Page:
Combing vivid reports of the latest scientific research, compelling case studies, and great storytelling, Team Genius show managers and executives how to look at their teams in a radically new way.
"Great Information, needs a .pdf"
High performance has always required shrewd strategy and superb execution. But Rich Karlgaard - Forbes publisher, entrepreneur, investor, and board director - takes a surprising turn and argues that there is now a third element that's required for competitive advantage - your company's values. Karlgaard examined a variety of enduring companies and found that they have one thing in common; all have leveraged their deepest values alongside strategy and execution, allowing them to fuel growth as well as weather hard times.
The UN says the global population will reach 9 billion by 2050. Six billion of that population will live in urban areas. That’s a jump of 2.5 billion city dwellers over the next 35 years.
Bertie Charles Forbes launched this magazine 99 years ago. He was 37 years old but already a seasoned business journalist. At 14 he left school to become a printer’s devil, setting type for a local newspaper. By 16 he was a reporter in Aberdeen, and by 21 he had moved to Johannesburg, South Africa and eventually landed a job writing for the Rand Daily Mail. At 24 B.C. sailed to New York and established himself as a business and financial scribe for Hearst newspapers.
Marc Benioff, founder and CEO of Salesforce, is a leading figure in SiliconValley. With his pirate’s beard and football tackle’s body, Benioff looks intimidating. You expect him to be the kind of guy who barks out orders and fires laggards on a whim. That’s why Benioff’s onstage interview at the FORBES CIO Summit was a surprise. The Salesforce CEO talked about…Buddhism and yoga.
The rule of 72 is a handy way to peg the years it will take for an investment to double. Take 72 and divide it by the compound interest rate. Earn 8% and you’ll double your money every nine years. Close enough, anyway. In 1944, 72 years ago, the U.S. gross domestic product was $225 billion (in current dollars). Today it’s approximately $18 trillion. That represents an annual compound growth rate of 2.9%.
What did the great anthropologist Alfred Kroeber conclude after all his work? First, that individual geniuses tend to rise from advancing cultures, not declining ones. Second, that cultures advance when ethics and values become understood and are deeply embraced and when competence is tested through competition. Cultures decline when the opposite happens. Successive American Presidents have sought to consolidate power. Not a good sign. The two presidential candidates leading in the polls as of mid-October, have turned their backs on trade policies that freely engage with the world. How’s the country doing on the ethics and values front? Sheesh – do we want to go there? Conclusion: the American political system is in decline.
Pro sports is booming. Franchise values are way up. But every major American pro sports league has a sore spot that threatens its future.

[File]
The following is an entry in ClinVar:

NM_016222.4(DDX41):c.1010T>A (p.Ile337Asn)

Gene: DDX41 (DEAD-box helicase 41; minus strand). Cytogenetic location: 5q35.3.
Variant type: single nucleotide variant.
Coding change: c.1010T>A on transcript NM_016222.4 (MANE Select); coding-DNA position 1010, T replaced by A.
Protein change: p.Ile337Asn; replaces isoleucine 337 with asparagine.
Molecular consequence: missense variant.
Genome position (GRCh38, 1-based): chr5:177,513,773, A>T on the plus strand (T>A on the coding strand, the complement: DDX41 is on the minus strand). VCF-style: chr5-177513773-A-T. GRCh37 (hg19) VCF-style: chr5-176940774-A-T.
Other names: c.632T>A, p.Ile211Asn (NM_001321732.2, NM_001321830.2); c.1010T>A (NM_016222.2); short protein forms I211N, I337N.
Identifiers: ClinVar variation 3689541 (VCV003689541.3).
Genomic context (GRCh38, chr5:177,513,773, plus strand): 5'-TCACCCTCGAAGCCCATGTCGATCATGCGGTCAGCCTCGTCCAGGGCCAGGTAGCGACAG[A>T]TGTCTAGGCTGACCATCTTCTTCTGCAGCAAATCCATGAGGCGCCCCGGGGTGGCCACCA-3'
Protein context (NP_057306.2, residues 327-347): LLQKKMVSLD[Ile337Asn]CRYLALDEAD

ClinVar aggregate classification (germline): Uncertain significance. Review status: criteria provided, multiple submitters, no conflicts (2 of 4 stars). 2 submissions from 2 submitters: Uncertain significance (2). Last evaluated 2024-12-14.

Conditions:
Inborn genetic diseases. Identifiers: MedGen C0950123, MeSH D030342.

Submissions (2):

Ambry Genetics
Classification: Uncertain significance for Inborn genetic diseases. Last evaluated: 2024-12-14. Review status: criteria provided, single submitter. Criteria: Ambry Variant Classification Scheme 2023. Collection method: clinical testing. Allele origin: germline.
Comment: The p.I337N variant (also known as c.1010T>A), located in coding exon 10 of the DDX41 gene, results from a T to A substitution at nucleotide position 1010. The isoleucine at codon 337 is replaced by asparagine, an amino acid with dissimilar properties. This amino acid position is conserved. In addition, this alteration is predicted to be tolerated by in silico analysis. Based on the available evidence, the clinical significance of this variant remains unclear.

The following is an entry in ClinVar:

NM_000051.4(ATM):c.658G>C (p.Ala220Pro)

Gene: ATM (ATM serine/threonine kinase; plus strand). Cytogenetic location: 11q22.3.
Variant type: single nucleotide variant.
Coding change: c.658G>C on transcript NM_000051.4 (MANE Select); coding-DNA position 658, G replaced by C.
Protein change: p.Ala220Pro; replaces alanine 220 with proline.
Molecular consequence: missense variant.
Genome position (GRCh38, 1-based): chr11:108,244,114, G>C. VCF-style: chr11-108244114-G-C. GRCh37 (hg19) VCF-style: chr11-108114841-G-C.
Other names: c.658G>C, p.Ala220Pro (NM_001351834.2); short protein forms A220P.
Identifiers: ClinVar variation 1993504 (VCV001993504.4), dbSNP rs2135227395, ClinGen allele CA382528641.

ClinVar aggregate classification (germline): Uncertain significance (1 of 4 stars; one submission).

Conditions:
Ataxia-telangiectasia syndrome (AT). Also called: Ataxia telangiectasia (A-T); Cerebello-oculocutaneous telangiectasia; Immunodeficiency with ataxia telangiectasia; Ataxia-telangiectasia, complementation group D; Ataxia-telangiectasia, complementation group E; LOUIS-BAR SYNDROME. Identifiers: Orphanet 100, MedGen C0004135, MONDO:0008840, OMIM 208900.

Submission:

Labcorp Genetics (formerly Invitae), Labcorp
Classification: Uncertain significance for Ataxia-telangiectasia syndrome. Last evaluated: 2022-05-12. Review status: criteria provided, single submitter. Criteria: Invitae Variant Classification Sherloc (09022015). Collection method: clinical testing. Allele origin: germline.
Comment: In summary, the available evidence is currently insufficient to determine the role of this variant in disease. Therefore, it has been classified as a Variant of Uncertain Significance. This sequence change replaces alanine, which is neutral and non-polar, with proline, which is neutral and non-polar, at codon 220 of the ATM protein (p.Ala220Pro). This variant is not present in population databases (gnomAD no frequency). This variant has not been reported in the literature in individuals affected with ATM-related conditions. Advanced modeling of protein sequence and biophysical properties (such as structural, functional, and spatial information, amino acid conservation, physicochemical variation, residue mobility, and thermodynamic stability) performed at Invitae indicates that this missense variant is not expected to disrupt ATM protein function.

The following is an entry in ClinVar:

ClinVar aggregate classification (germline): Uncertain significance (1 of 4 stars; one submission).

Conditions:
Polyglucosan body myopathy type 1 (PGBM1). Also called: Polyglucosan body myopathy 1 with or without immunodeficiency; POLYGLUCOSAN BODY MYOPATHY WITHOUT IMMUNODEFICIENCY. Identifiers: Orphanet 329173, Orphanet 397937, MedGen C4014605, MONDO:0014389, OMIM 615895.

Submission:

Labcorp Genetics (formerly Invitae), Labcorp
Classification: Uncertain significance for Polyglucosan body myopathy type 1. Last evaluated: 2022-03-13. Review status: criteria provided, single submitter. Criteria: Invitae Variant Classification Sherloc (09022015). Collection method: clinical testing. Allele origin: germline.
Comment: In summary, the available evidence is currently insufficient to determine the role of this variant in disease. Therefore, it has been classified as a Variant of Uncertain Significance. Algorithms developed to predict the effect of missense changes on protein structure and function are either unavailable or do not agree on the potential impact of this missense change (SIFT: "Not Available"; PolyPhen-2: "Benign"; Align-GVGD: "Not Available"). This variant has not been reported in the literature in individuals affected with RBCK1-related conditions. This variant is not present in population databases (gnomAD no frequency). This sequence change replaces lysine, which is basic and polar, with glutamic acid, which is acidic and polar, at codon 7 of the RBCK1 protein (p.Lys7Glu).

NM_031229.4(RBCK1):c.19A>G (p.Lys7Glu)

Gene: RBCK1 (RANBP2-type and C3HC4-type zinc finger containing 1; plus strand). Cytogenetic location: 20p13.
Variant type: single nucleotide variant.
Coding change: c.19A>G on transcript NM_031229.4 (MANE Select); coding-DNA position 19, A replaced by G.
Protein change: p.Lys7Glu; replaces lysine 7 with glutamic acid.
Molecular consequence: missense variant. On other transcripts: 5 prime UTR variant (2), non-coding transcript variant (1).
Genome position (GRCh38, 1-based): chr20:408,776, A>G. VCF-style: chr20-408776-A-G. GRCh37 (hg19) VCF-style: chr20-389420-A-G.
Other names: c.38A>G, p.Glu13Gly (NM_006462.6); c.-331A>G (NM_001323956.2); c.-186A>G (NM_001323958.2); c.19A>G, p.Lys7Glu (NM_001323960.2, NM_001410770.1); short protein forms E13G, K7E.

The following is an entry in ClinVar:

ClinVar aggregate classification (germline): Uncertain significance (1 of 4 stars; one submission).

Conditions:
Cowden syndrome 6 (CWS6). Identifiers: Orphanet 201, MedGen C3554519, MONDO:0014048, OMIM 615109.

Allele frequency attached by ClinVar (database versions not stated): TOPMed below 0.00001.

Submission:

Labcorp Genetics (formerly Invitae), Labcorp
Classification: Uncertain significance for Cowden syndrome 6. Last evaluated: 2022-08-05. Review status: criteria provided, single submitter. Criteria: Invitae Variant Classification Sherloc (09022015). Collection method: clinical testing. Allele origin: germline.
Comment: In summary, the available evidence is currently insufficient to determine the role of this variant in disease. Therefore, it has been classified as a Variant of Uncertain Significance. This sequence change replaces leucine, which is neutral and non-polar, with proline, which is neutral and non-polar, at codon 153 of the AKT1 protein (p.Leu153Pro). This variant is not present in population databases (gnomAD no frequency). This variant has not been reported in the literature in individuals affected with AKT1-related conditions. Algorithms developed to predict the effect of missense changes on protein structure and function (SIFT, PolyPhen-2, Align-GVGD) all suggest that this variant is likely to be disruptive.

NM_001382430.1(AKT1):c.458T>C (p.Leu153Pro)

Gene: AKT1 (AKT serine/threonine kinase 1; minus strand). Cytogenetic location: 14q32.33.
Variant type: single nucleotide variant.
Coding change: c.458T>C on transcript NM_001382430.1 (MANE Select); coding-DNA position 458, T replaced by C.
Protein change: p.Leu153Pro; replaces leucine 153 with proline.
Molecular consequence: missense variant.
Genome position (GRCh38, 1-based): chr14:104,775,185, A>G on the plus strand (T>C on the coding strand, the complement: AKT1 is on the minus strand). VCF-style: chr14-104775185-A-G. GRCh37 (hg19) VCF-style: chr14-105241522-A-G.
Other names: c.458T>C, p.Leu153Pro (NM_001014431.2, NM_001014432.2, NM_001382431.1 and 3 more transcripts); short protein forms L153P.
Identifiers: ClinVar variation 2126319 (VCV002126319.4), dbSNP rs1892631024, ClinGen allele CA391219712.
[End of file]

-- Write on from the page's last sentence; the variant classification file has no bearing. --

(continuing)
Zillow.com says my house in Silicon Valley–which, as the drone flies, is equidistant from Stanford, Apple AAPL -2.38% and Google GOOGL -1.29%–has doubled in value since March 2009.
What theory explains the following? Stocks are hitting record highs, yet 60% of Americans think the country is in recession. A solid majority likes President Obama's Iran nuclear deal, but only a third believe it will work. Such a position (like but doubt) is both passive and fatalistic–perhaps even suicidal. The phrases "all lives matter" and "everyone can succeed if they work hard enough" are now fighting words to the political left. Apologies are due, or else watch your reputation and career evaporate.
Words matter. Take the phrase “If we can’t ask from society’s winners to make [an] investment. … ” It’s a familiar plea from preachers and fundraisers, a particularly American approach. The U.S., happily, is a country that mints many winners who then traditionally give lots of money to charities, churches, schools and nonprofits.
"Business was originated to produce happiness, not pile up millions.” So wrote Forbes founder B.C. Forbes - Steve’s grandfather - in the magazine’s premiere issue, almost 98 years ago. B.C. was a walking encyclopedia of business wisdom. His adages had a moral quality to them. “The man who has won millions at the cost of his conscience is a failure.” “The bargain that yields mutual satisfaction is the only one that is apt to be repeated.” And not to be forgotten: “Jealousy … is a mental cancer.”
Ian Fleming, who wrote the James Bond novels, was a wealthy but melancholic man, whom a friend called “a death-wish Charlie.” Fleming smoked 70 custom-rolled Morland cigarettes a day and drank martinis–three measures of Gordon’s gin, one measure of vodka (shaken, not stirred)–in glasses the size of a soup bowl.
We've grown so accustomed to living in the world of Moore's Law that we forget we're dealing with one of the most explosive forces in history.
Write your own business movie script.
Socialism works! So wrote management guru Tom Peters, in Forbes ASAP, in the 1990s. You scoff? Okay, you’re half right. Socialism works, but only in very small numbers. It doesn’t scale.
Data can show patterns and opportunities that most businesspeople would miss, but data can also cause them to question their instincts.
Books to give as holiday gifts, with subjects ranging from Silicon Valley to startups to the monetary system to the gridiron.
Know when to be patient; know when to peak.